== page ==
The computer age began in the 1980s. Every person with a phone, tablet or computer began to have access to information. The world was experiencing a new level of prosperity. Parents were the children of those who grew up in the Great Depression and the aftermath. They wanted to give their children what was impossible. This often meant that both parents had to work outside of the home. This meant that working parents had to find safe places for their children after school and when they returned from work. In order to ensure their success, the parents enrolled their children in after-school or school sports programs.
After a long day at work, children often return home after school or afterschool. Parents were often too exhausted to interact with their children, so they turned to television to relax after a long day at work. The kids didn’t have the energy or time to go outside. They were told to do homework or practice when they had the time. Children were taught how to use technology in order to mimic their parents and learn from them.
The rise of organized sports and wealth created a new market for sports products. A kid can no longer be considered cool if he or she has a hand-me-down glove from their brother or dad. The commercialization of sports has led to a desire for the latest and best. Specialized equipment and facilities made it impossible for children to play the same sports they used to play with a stick or imaginary field.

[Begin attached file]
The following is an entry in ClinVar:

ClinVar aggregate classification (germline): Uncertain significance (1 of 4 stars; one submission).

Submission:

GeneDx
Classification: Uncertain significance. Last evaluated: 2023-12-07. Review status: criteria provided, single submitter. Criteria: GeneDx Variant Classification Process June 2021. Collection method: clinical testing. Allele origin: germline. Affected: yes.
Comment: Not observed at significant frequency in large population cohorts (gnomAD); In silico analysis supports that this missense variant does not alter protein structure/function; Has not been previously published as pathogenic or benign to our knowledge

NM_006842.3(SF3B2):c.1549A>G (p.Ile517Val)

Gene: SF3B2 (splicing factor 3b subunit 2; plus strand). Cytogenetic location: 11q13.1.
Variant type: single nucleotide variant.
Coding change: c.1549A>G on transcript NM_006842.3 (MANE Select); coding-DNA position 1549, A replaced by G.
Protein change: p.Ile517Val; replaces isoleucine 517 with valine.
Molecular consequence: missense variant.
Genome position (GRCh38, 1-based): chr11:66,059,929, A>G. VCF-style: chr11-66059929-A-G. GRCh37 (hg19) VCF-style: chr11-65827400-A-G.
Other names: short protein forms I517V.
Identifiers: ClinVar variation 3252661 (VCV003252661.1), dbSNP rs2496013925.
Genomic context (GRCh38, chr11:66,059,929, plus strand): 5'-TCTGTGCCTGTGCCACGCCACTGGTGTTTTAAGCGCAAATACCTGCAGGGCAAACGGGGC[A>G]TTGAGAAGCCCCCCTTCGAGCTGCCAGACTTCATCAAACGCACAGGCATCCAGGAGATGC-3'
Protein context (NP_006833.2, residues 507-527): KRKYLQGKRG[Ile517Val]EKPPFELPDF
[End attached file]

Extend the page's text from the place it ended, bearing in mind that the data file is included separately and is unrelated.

How does this all tie together? Because they are so busy trying to succeed, parents are less involved in the lives of their children. Parents want their children to succeed. This is because of the new definitions of success and happiness. These success and happiness were defined by family and relationships at the start of the industrial revolution. Today, success is linked to money and position and happiness is tied to materialism.
Our society is shifting towards more regulation and less freedom. It is also moving towards more supervision in all aspects of our lives. This is evident in sports, which is just one example. As a result of society’s shift towards regulation and oversight, play has evolved into organized sports.
Here is a quick overview of how history has shaped sport and the role of sports in sociology. Although I am not saying that organized sport should be stopped, it is an important tool for society. The underlying principles of the shift from free to organized sport must be addressed.
Today’s kids are being taught that work is the only way to success and that sports should be controlled. As parents, we must take responsibility for our children and establish clear boundaries regarding the use of technology. We should also place a strong emphasis on happiness and not on money, job title, or material possessions.